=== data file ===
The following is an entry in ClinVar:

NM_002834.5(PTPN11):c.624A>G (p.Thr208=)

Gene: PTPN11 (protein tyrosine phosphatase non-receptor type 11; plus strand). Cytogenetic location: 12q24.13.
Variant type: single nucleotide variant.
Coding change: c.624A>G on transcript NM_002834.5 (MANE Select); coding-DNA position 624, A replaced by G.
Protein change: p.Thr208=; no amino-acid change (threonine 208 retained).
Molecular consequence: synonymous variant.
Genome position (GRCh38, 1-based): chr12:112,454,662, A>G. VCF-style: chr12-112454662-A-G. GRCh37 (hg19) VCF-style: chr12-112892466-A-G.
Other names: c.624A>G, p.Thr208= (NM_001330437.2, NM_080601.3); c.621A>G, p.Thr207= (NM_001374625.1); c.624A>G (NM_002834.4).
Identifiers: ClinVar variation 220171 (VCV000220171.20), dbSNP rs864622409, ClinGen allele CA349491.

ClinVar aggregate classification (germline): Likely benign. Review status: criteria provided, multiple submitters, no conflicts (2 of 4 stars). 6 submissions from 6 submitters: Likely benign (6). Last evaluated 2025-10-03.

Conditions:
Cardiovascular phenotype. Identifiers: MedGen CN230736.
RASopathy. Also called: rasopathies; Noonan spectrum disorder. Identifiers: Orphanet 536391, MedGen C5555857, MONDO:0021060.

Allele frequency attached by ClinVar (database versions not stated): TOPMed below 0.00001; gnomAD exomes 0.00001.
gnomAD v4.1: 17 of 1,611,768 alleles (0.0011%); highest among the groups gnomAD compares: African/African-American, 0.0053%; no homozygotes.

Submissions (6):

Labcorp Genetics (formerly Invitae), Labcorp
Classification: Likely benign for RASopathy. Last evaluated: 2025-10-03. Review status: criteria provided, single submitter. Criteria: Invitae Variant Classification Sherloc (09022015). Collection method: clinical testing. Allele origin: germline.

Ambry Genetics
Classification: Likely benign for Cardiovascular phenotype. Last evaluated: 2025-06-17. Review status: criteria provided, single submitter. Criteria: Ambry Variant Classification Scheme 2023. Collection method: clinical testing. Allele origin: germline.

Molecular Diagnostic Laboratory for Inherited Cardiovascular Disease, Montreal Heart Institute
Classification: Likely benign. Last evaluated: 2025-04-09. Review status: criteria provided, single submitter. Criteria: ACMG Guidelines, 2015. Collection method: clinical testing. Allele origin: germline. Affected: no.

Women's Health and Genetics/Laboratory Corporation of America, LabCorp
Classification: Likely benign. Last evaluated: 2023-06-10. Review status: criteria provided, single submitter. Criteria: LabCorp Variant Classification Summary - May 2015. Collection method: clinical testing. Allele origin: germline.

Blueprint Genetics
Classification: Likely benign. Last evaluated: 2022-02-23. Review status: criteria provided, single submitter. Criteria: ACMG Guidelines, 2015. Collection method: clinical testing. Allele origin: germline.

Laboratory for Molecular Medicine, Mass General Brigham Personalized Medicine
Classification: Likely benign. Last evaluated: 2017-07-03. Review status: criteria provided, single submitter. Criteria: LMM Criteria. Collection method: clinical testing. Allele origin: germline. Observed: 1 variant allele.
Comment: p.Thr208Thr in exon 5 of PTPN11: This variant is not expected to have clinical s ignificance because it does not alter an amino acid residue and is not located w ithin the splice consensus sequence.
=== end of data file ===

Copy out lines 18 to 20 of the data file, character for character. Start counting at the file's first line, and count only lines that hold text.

Labcorp Genetics (formerly Invitae), Labcorp
Classification: Likely benign for RASopathy. Last evaluated: 2025-10-03. Review status: criteria provided, single submitter. Criteria: Invitae Variant Classification Sherloc (09022015). Collection method: clinical testing. Allele origin: germline.

Ambry Genetics